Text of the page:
Tester, Keith, ed. The Flaneur. NY: Routledge, 1994.
Rob Shields. "Fancy footwork: Walter Benjamin's note on flanerie"
Using Benjamin's Konvolut on the flaneur, I would like to consider the inter-relationship between
I. Flaneurie: Definitions
- the flaneur or the strolling subject;
- writing as representation
- the late-19th-century centres of empire like Paris, and
- 'Mohicans' -- those non-European Others who appear to be the fascinating objects of the flaneur's writerly gaze.
II. Flaneur (as a displaced native; 'Mohican de Paris') and Savage:
- Definition: flanerie as an urban myth; (or p. 67 "the flaneur is a mythological ideal-type found more in discourse than in everyday life.")
- strolling at an overtly leisurely pace + intense observation,
- "crowd practice, a connoisseur's 'art of doing' crowd behaviour. As an ethic it retrieves the individual from the mass by elevating idiosyncrasies and mannerisms as well as individuality and singular perspective of an individual's observations and point of view.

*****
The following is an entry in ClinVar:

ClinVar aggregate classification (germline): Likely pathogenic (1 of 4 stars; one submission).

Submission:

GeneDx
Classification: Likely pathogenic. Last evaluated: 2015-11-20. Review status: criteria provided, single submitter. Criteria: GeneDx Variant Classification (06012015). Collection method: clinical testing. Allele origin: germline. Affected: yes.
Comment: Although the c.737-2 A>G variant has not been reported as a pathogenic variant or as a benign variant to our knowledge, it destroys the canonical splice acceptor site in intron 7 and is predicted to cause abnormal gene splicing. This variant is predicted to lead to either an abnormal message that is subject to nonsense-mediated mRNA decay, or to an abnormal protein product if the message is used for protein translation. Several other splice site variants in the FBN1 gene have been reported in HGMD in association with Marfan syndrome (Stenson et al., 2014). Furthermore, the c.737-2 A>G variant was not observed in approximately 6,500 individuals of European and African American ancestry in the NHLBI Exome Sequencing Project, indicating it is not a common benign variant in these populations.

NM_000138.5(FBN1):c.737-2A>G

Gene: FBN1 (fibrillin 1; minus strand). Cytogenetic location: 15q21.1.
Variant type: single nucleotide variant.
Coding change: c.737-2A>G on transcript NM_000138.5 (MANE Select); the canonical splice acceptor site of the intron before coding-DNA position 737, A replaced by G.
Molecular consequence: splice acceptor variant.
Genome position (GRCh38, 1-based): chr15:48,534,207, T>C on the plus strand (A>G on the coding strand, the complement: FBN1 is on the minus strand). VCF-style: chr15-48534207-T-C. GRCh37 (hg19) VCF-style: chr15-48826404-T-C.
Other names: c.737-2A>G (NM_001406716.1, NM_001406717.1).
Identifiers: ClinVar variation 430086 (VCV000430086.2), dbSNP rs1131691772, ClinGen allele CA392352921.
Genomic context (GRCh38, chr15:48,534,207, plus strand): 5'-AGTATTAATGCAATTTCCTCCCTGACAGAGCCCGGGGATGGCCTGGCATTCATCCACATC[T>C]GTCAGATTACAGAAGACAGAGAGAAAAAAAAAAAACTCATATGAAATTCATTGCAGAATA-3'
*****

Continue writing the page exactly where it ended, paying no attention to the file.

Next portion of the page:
- the specific social and historical and spatial positions of flaneur 62-63
- wealthy, individual, male,
- a figure of excess--drunkenness
III. Flaneur's Time and Space:
- a utopian representation of a carefree (male) individual in the midst of the urban maelstrom in what were popular, serialized novels intended for a mass audience. p. 67.
- a hero who excels under the stress of coming to terms with a changing 'social spatialization.'
- Stranger: p. 68
- Flaneur as Mohicans: p. 69
- impassive, but observant,
- savages; excessive and anomic individualism p. 71IV. Emporium and alienation
different from Blase psychotic appropriation of time and space. 73 appropriation of defamiliarlized and exotic spectacles; to master the local, physical spaces; to master and even revel in the 'emporium.' From appropriation to consumption
- flaneurie as time-space psychosis p. 77